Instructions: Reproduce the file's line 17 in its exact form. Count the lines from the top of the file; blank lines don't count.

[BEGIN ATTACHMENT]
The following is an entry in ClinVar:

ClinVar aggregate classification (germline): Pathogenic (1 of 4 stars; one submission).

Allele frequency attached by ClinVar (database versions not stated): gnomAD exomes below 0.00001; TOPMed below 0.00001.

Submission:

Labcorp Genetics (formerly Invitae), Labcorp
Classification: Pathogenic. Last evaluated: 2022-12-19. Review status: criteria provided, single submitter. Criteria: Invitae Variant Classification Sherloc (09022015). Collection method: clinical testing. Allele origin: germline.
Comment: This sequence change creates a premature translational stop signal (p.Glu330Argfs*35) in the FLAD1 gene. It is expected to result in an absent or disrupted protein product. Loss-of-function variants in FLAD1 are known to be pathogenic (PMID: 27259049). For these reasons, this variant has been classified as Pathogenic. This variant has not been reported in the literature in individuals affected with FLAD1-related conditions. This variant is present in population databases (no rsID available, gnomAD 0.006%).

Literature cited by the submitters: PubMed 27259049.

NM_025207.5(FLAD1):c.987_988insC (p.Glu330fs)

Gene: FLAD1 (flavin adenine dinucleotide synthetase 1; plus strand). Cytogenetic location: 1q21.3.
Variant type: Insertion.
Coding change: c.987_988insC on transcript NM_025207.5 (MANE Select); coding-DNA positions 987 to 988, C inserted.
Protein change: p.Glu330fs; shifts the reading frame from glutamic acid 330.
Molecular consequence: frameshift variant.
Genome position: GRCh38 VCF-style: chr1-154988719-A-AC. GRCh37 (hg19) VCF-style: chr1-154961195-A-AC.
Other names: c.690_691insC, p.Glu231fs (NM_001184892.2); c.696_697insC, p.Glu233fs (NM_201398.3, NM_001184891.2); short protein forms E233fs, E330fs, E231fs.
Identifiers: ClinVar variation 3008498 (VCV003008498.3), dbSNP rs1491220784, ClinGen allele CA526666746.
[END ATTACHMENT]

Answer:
Identifiers: ClinVar variation 3008498 (VCV003008498.3), dbSNP rs1491220784, ClinGen allele CA526666746.